Newspaper article The Evening Standard (London, England)

Did Browning Murder His Beloved Wife?

Newspaper article The Evening Standard (London, England)

Did Browning Murder His Beloved Wife?

Article excerpt

Byline: Michael Meredith

TODAY is the 150th anniversary of the death of Elizabeth Barrett Browning. In the early hours of June 29, 1861, she died in the arms of her husband, Robert, at Casa Guidi, their home in Florence. Although she had been in frail health for a long time, neither she nor her family had any idea the end was so near, but eventually her weak lungs failed and so, quietly and painlessly, her life, and with it a famous love story, came to an end.

Robert Browning was inconsolable in his grief. At Elizabeth's funeral in Florence's English cemetery two days later, he stood, tears streaming down his face, holding the hand of their young son, Pen, hardly aware of the small crowd of fellow mourners.

He then insisted on returning to Casa Guidi, where, for the next fortnight, he lived alone among the possessions they had assembled in the previous 15 years -- possessions which told the story of their marriage: the secret wedding in St Marylebone parish church, their elopement and hazardous journey to Italy, Elizabeth's partial return to health and the poetry they had written in each other's company.

Their marriage, in spite of minor disagreements, had been perfect for them both. Elizabeth with her dying breath exclaimed: "My Robert, my heaven, my beloved."

She had much to thank him for. He had taken her from her overheated prison of a sickroom in Wimpole Street and given her new hope and a new life. In return she had given him a muchneeded self-belief, and encouraged him to persevere with his poetry, which she greatly admired; she also helped him control his impetuous, excitable nature, which on several occasions before their marriage had got the better of him.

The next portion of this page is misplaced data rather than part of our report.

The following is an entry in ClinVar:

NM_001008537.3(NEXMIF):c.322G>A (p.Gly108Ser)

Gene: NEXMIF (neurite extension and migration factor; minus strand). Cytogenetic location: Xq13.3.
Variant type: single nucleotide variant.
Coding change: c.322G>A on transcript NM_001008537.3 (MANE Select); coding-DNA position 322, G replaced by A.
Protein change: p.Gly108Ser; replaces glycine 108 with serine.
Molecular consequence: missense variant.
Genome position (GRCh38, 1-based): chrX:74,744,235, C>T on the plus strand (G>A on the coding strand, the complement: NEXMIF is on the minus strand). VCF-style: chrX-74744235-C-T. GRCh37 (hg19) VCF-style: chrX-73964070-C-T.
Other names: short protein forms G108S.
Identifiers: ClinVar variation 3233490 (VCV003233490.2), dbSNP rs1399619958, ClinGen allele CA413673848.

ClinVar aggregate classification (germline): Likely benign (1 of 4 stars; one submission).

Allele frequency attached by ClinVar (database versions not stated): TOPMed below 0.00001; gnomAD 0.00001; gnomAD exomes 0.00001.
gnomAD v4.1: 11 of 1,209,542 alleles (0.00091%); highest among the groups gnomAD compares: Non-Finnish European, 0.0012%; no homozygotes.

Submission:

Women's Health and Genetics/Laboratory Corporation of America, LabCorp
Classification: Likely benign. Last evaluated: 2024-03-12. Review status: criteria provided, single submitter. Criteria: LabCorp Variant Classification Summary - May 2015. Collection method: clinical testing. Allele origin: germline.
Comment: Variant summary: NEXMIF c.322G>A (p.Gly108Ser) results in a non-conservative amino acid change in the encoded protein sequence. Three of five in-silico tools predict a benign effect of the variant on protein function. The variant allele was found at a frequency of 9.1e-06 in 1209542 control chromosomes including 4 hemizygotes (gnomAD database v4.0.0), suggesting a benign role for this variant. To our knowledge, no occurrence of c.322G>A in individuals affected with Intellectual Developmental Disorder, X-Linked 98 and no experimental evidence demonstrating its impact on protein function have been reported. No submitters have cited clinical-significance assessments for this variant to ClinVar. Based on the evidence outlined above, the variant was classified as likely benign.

In some ways Robert never recovered from Elizabeth's death, even though he lived for another 28 years. He dedicated his most famous poem, The Ring and the Book, to her memory, and subsequently there was always something missing in his life. He suffered from an emotional loneliness even when living an outwardly busy social life, and memories of Elizabeth forced themselves into his later poetry.

He never remarried, and, once back in London, would always show visitors to his home examples of his wife's delicate handwriting. In his desk he kept a stack of carte-de-visite photographs of Elizabeth, which he would distribute to friends and acquaintances.

With this knowledge, a few years ago I was at Casa Guidi talking to a group of Italian undergraduates about the Brownings when one asked me whether it was true, as she had been told by her English professor, that Robert had murdered Elizabeth.

Robert Browning a murderer? The question was as unexpected as it was extraordinary.

I set to work and soon came across a website which attempted to substantiate this claim. It seems a small group of English academics believe that the poet who had written My Last Duchess, in which a Renaissance Duke of Ferrara exacts revenge on a wife he believes to be unfaithful, was himself a killer.

Noting that Robert was in the habit of administering Elizabeth's medicines himself, his accusers claim that towards the end of her life he increased the daily dosage of laudanum to a fatal level.

"How important it would be to see the pharmacy prescriptions concerning EBB's laudanum's dosage," wrote one of the academics, suggesting that Robert went well beyond the dosage recommended by her doctor. And it is true that towards the end of her life, her English doctor did prescribe stronger medication to alleviate Elizabeth's symptoms of suffocation, irregular heart action and severe coughing fits.

But why would Robert want to kill the woman he loved? His motive, we are told, was a mixture of frustration and jealously -- frustration because his wife's illness was impeding his own creativity, and jealousy because her work was more successful than his. According to his modern accusers, Robert went beyond murder. …

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